Robert Griffith | 11 April 2024
Robert Griffith
11 April 2024


Control issues. To some degree, they are a part of every one of us.  Certain control issues are easier to see than others.  Some use intimidation as a means of control.  You know the kind – they are sometimes demanding, threatening, and easily agitated.  Usually, their profound insecurity drives their actions.

Some people, like the worrier who tries to control everything by fretting about it, may exercise passive control.  Even when they have nothing to worry about, it still troubles them!  Human nature simply dictates that we desire to be in charge of our life and believe that we can determine our own fate.

Jeremiah saw the issue and realised that although we can’t truly control our lives, we can give them over to God’s protection and guidance.

Jeremiah 10:23   “Lord, I know that people’s lives are not their own; it is not for them to direct their steps.”

The life of Simon Peter is the best example of this in the New Testament.  Jesus was imparting to Peter an important lesson in self-control that would eventually help him follow Christ and grow into a famous Apostle.  Luke 5 contains the narrative.  Peter had been fishing with his partners all night, but they had not had any luck.  They came back to tidy their nets and end the day.  At that point, Jesus appeared and urged Peter to cast his nets into the deep in hopes of catching a large number of fish. This Peter’s response:

Luke 5:5  “ … Master, we’ve worked hard all night and haven’t caught anything. But because you say so, I will let down the nets.”

Peter answered with a mixture of scorn and reverence.  He addressed Jesus as “Master.”  He acknowledged that Jesus was a skilled teacher of the law and spiritual concepts, but it was clear that He knew very little about fishing.  Peter worked as a fisherman.  This was his business, and he was aware that they would not get any fish during the day if they were unable to catch any at night.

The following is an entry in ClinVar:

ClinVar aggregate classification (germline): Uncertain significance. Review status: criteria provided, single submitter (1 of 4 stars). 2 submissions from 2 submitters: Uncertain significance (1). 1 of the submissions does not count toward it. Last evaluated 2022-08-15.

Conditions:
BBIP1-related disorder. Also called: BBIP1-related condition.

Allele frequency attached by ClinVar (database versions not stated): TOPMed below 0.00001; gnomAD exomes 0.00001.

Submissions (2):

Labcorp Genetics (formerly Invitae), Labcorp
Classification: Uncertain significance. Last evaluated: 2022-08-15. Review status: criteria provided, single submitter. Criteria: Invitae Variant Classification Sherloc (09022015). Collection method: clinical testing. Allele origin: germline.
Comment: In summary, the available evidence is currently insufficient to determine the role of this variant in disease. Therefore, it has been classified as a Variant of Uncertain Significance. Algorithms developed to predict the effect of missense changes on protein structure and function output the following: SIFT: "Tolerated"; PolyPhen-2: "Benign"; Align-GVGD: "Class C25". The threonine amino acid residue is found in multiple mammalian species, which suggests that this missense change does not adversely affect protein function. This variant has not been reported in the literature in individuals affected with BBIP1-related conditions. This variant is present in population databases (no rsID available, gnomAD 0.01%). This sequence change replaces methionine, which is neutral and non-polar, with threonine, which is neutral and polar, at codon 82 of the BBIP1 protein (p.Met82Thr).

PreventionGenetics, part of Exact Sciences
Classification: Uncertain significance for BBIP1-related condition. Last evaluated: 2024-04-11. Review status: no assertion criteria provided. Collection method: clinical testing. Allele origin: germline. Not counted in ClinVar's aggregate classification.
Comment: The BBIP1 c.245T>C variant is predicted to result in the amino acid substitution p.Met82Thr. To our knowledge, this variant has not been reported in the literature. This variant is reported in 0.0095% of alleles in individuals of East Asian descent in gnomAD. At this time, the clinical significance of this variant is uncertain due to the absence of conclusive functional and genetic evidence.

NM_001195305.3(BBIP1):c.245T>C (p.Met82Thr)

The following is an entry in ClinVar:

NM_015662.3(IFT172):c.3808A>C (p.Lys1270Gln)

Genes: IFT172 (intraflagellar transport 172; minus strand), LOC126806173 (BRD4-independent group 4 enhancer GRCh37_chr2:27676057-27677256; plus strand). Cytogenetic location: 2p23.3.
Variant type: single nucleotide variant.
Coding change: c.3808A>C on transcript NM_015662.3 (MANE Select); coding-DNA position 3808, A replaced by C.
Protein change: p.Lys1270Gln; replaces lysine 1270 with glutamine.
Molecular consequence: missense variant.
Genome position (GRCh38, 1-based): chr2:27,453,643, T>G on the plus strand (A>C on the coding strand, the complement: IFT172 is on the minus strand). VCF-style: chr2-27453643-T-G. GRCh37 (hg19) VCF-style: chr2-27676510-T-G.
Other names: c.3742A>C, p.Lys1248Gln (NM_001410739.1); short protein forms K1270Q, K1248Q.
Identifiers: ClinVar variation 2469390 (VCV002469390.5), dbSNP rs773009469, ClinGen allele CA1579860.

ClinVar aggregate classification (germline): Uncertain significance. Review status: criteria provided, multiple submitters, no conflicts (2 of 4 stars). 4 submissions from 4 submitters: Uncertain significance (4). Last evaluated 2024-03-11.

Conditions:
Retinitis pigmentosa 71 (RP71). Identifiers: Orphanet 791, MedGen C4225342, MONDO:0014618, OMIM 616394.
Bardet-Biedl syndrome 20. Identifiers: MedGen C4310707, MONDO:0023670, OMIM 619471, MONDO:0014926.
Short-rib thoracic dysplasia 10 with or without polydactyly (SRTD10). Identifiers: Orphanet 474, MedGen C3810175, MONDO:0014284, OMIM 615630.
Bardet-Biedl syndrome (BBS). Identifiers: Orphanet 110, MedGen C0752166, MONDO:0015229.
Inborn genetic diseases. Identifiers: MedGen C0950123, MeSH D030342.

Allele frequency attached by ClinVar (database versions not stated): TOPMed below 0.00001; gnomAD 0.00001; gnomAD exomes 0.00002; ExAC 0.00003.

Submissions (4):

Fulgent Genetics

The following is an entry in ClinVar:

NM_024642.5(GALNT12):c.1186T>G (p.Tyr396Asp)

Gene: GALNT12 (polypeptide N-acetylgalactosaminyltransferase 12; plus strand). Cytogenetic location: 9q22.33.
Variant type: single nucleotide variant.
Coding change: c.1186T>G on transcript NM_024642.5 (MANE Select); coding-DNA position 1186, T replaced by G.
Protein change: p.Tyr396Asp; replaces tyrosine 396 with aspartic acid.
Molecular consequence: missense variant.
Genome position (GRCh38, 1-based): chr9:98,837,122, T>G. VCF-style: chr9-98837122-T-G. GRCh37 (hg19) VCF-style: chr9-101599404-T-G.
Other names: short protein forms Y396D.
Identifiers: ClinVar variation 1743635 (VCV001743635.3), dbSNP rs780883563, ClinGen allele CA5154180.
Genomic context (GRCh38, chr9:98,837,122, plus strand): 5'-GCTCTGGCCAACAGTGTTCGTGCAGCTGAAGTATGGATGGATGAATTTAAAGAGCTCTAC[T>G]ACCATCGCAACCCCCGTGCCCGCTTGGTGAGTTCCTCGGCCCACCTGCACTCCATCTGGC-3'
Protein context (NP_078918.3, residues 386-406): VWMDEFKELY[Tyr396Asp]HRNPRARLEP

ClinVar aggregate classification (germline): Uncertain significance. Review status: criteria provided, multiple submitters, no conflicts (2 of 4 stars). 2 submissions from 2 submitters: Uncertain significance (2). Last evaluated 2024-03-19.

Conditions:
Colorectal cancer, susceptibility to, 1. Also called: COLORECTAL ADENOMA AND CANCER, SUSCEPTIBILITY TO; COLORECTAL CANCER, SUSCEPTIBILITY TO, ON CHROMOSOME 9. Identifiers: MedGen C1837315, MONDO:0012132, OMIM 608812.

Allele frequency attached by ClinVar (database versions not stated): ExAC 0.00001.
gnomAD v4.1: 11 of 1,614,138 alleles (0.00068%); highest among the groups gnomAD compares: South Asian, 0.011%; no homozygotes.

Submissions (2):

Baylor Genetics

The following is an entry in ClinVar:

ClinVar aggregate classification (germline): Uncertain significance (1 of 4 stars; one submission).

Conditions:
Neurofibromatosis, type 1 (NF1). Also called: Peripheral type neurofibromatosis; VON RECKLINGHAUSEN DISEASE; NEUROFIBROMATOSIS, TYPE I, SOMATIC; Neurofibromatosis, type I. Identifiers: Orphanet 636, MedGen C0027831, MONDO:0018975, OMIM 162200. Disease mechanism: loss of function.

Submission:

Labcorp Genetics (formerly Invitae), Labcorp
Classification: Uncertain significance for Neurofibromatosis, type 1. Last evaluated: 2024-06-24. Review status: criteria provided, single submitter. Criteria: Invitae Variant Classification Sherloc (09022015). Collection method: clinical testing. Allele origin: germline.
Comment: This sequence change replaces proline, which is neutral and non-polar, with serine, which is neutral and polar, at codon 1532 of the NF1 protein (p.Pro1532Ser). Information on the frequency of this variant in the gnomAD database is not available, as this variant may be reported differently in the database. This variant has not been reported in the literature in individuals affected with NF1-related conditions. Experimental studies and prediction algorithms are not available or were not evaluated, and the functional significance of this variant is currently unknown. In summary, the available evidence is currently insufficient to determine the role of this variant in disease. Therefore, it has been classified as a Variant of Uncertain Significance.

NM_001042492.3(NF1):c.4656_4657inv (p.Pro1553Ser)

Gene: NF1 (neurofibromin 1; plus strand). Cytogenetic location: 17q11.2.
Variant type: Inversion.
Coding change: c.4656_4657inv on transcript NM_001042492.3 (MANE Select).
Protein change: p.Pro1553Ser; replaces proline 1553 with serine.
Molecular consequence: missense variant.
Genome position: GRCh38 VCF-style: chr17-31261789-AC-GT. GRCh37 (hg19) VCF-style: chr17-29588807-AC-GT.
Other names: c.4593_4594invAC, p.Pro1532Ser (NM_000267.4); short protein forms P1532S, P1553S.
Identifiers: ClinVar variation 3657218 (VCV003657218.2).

Jesus made a suggestion that went against all accepted knowledge!  Peter grudgingly granted Jesus’ request, albeit with the proviso that “because You say so…”  Peter used this as an attempt to refute Jesus.  Peter obeyed in spite of his sarcasm and lack of belief, and as a result, he would witness a miracle!  He had to signal to his partners to help haul in all the fish because the catch was so large!  Peter’s reply in verse 8 is timeless! “Go away from me, Lord; I am a sinful man,” as he collapsed to Jesus’ knees.

Peter came to see that Jesus was not just a superb teacher but also the Lord of all! The definition of ‘Lord’ is ‘owner and controller.’ Jesus was demonstrating to Peter that everything was under His control and that if Peter gave up his control, He would take charge and transform his whole life!

If you struggle with difficulties of control, you can relate to Peter’s feelings of frustration, exhaustion, and failure in trying to manage both his career and his personal life. He returned empty-handed! Not a fish … yet he made his living from fishing!

Peter learned how to let go from  watching and listening to Jesus. We learn the same way! We have to give up control in order to let go. Then we have to hand our life and our decisions over to Jesus. That’s when we can fully come under Christ’s Lordship and authority.

After taking the lesson to heart, Peter wrote a letter to other believers who were struggling with a similar issue. You can tell he learned his lesson well:

1 Peter 5:7  “Cast all your cares on Him (Christ), for He cares for you.”